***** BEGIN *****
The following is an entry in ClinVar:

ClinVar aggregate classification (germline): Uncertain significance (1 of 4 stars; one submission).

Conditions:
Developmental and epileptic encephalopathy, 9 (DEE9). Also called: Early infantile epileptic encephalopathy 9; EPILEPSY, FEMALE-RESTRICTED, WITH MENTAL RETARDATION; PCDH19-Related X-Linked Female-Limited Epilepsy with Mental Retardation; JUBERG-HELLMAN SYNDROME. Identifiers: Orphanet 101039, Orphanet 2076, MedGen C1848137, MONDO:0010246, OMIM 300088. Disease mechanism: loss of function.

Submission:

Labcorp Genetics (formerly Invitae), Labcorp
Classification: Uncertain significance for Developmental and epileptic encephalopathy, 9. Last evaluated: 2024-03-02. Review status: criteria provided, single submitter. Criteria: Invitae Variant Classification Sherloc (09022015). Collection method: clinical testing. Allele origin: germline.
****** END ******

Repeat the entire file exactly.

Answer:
The following is an entry in ClinVar:

ClinVar aggregate classification (germline): Uncertain significance (1 of 4 stars; one submission).

Conditions:
Developmental and epileptic encephalopathy, 9 (DEE9). Also called: Early infantile epileptic encephalopathy 9; EPILEPSY, FEMALE-RESTRICTED, WITH MENTAL RETARDATION; PCDH19-Related X-Linked Female-Limited Epilepsy with Mental Retardation; JUBERG-HELLMAN SYNDROME. Identifiers: Orphanet 101039, Orphanet 2076, MedGen C1848137, MONDO:0010246, OMIM 300088. Disease mechanism: loss of function.

Submission:

Labcorp Genetics (formerly Invitae), Labcorp
Classification: Uncertain significance for Developmental and epileptic encephalopathy, 9. Last evaluated: 2024-03-02. Review status: criteria provided, single submitter. Criteria: Invitae Variant Classification Sherloc (09022015). Collection method: clinical testing. Allele origin: germline.